Tag Archives: asian cuisine

Melbourne is Immune to Global Warming: Sesame Zoodles

Photography by Kim Mennen Styling by Ali Nardi

Photography by Kim Mennen, Styling by Ali Nardi

It’s obvious at this point that Melbourne doesn’t feel like giving its people a break. We love you Melbourne, but you don’t seem to love us back. It’s spring, and you are still throwing weather tantrums. It’s immature, and inconsiderate and I expect it to stop. Everyone is cranky and depressed, and I’m hitting that point too. Luckily, because we aren’t in NYC, no one is calling it, “weather prone depression,” but really we all have a touch of it. So cut it out. It’s just plain rude.

I’ve gone ahead and made something springy anyway. I’m sick of slow cooking, and roasts. I don’t want to play with my oven tonight. I want to embrace the fresh veg of spring– gosh, I don’t even know what spring means anymore. What-eh-ver.

I was skeptical about zucchini noodles–a.k.a.”zoodles”– for a long time. While on a somewhat Paleo stint I scoffed at the idea. I LOVE pasta. It is hands down one of my favorite foods ever. I wasn’t about to disgrace pasta by trying to recreate it with a zucchini. I was just going to have it once as a while, not as a a small treat, because I’m incapable of eating small portions of pasta. (I allow myself an occasional pasta binge.)

Then someone I knew got hold of a “zoodler” and I became a believer. This little gadget is simple, but efficient, and the zucchini comes out in a very satisfying spaghetti cut. It isn’t spaghetti, but it isn’t so far off, and you could just think of it as a totally different food that happens to go well with pasta/noodle sauces. I’m pretty into them, and have to make them often to justify spending nearly $40 on a piece of plastic.  I keep them raw when using them so the flavor is more neutral. If you sautee them, you will end up with a stronger zucchini flavor, but that will work for some dishes. It all depends on personal taste.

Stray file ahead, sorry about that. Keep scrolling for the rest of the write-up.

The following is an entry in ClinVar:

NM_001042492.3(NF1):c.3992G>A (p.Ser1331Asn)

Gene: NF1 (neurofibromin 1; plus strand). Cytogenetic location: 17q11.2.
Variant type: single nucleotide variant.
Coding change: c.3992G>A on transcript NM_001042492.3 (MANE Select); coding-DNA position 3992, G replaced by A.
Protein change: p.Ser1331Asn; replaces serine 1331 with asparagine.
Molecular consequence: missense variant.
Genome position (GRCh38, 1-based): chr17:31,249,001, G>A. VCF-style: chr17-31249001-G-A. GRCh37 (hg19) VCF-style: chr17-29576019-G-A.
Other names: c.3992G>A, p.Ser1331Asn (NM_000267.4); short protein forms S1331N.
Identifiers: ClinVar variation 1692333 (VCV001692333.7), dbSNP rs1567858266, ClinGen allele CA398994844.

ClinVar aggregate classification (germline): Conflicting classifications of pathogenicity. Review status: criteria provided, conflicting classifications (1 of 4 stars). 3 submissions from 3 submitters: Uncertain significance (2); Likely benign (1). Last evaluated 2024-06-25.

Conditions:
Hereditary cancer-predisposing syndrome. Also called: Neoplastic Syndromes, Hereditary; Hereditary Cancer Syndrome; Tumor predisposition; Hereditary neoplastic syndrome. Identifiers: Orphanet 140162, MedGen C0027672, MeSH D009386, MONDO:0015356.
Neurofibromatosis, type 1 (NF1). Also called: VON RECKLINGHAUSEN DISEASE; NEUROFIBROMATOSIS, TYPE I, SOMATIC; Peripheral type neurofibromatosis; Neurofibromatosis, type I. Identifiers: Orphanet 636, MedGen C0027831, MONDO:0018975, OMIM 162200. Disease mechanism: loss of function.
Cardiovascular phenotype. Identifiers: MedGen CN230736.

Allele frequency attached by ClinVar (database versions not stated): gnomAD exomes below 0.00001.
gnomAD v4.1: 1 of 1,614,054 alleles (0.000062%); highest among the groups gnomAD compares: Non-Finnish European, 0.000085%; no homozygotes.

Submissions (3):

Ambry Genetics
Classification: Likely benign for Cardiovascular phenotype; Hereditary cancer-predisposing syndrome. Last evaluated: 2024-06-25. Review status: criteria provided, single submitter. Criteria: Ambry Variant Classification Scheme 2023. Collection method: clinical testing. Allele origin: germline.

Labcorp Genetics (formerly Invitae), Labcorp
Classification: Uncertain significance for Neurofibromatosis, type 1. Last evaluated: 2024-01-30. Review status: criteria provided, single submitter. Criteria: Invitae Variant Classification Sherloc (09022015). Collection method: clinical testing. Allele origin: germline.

So here it is: Sesame Zoodles. This recipe, adapted from Zygot Bookworks & Cafe originally published in Bon Appetit Magazine,  is a veggie-packed, no-cook recipe that absolutely reeks of spring. It’s misses a lot of sore spots as it’s dairy free, free from processed sugars (you’ll need to purchase “no-sugar added”/ all natural peanut butter if you are avoiding sugar), gluten free, vegan and raw, but still tastes really good… Take that Melbourne!

zoodles 3

I’ve been making this for years using udon noodles, and now I use zoodles with it. You can really add whatever veggies you like. With the sauce, some people prefer it more peanut buttery or thicker/thinner so feel free to play around with the soy sauce, vinegar and stock, but these ratios are what I like.

If we pretend it’s warm, maybe it will actually become warm…

Sesame Zoodles (adapted from Zygot Bookworks & Cafe)

Ingredients:

  • 1/2 cup chunky peanut butter
  • 1/2 cup soy sauce
  • 1 tblspn balsamic vinegar
  • 1/2 cup vegetable broth
  • 2 cloves garlic (or more), finely chopped
  • finely chopped red chilli to taste (optional)
  • 3 spring onions/scallions thinly sliced plus extra for garnish
  • 2 cups shredded nappa cabage
  • 1 head bok choy, well rinsed and thinly sliced
  • 1 red or yellow bell pepper, thinly sliced
  • 1 carrot, julienned
  • melted coconut oil or oil of choice to coat zoodles
  • 2 tblspn sesame seeds plus extra for garnish
  • about 3/4 zucchini per person to be made into zoodles–this recipe makes enough for 3 or 4 people.

1. To make the sauce, combine the first 5 ingredients, as well as the chilli if using. Make your zoodles and coat with a little bit of oil in  a large bowl. Add remaining vegetables and coat with sauce. Add sesame seeds. Garnish with extra sesame seeds and spring onions

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